West Nile Virus Found in Some Staten Island Mosquitoes

By Nicholas Rizzi on July 10, 2012 3:59pm 

Mayor Michael Bloomberg unveiled a mosquito surveillance and control plan May 29, 2002 in Brooklyn. The Health Department has detected the virus in some Staten Island mosquitoes this year.
Mayor Michael Bloomberg unveiled a mosquito surveillance and control plan May 29, 2002 in Brooklyn. The Health Department has detected the virus in some Staten Island mosquitoes this year.
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Spencer Platt/Getty Images

STATEN ISLAND — The city's Health Department has detected West Nile virus in some Staten Island mosquitoes — the first this season.

The infected mosquitoes were found in the New Dorp Beach and Bulls Head neighborhoods in the borough, the Health Department said in a press release Tuesday.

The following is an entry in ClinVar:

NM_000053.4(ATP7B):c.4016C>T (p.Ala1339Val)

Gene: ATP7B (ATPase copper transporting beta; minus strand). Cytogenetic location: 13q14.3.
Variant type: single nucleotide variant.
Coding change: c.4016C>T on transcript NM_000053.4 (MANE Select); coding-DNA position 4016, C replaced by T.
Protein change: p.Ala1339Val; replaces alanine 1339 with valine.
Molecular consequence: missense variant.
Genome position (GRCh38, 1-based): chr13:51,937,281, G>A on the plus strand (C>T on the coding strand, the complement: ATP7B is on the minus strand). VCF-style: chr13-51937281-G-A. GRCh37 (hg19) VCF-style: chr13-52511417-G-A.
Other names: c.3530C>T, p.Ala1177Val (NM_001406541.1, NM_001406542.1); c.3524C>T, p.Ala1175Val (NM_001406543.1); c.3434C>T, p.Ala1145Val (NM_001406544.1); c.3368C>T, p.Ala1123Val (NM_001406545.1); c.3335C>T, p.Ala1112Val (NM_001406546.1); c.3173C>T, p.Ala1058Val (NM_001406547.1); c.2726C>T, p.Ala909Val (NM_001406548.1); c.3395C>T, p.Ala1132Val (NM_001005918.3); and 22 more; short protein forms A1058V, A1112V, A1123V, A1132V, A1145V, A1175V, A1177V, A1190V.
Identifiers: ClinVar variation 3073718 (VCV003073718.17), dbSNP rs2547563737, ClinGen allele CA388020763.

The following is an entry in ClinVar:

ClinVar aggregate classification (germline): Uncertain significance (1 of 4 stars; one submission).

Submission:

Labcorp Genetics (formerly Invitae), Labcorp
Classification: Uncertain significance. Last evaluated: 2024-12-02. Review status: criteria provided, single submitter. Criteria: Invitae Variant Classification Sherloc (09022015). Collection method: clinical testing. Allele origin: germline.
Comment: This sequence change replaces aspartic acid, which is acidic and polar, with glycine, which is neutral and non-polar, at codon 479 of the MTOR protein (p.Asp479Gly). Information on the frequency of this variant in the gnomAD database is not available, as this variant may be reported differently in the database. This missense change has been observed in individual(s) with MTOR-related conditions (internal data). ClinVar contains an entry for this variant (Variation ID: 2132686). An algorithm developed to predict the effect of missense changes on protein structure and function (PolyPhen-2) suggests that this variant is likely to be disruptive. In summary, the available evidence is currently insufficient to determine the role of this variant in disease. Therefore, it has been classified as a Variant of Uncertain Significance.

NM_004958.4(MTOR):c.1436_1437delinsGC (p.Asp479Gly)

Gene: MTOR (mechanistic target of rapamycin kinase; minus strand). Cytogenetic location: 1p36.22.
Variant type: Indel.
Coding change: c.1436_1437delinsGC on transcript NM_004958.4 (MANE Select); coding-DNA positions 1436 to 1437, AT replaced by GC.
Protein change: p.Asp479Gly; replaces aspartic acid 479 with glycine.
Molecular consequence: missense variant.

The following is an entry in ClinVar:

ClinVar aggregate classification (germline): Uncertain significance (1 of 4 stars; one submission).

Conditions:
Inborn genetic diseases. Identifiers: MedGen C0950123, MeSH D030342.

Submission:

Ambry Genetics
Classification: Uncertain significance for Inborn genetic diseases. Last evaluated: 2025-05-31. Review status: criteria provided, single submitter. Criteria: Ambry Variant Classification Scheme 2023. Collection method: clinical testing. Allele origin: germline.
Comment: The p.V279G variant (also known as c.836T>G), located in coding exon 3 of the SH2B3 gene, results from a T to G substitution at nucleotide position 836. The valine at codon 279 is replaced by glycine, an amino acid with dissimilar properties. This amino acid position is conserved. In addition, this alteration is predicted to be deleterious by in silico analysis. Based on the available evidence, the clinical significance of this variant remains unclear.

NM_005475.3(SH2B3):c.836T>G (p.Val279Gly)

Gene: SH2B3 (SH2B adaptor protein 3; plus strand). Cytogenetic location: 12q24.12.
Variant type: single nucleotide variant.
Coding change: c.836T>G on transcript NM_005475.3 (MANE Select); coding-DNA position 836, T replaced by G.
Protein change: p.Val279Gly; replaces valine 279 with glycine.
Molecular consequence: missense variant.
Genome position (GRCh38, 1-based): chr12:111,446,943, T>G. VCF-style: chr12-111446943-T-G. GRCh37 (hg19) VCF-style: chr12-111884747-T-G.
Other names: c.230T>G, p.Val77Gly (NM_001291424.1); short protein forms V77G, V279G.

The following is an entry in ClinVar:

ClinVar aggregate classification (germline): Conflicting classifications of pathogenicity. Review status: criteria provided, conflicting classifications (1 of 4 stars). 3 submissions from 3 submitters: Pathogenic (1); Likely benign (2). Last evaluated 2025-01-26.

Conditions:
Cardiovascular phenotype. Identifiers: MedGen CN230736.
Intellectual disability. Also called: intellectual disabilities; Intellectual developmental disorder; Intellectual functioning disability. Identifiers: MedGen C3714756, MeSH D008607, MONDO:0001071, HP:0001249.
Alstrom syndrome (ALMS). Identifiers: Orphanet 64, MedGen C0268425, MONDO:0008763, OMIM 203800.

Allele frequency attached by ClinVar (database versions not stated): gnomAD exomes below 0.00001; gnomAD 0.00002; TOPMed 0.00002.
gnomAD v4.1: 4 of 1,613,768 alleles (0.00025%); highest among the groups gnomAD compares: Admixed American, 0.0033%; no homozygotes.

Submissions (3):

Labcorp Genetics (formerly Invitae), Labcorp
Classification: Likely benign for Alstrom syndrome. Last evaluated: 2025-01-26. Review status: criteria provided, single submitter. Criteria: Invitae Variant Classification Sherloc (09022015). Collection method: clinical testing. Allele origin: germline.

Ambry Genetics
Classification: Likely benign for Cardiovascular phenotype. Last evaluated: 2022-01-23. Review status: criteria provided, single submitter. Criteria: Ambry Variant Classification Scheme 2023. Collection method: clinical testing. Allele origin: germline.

The Health Department has increased surveillance and will set up more traps and treat catch basins with pesticides in the neighborhoods where the infected insects were found.

There have been no human cases detected this season, health officials said.

"West Nile Virus has been detected on Staten Island, but simple precautions can help protect you and your family," Thomas Farley, the city's health commissioner, said in a statement. "Wear mosquito repellent when you’re outdoors, and cover your arms and legs if you’re outside at dawn or dusk."

West Nile virus can cause flu-like symptoms including headaches, fever and fatigue. Not everyone who is infected with the virus becomes ill, and people over 50 have a greater risk of contracting the virus.

The detection of West Nile virus comes a day after the city performed its annual spraying for mosquitoes.

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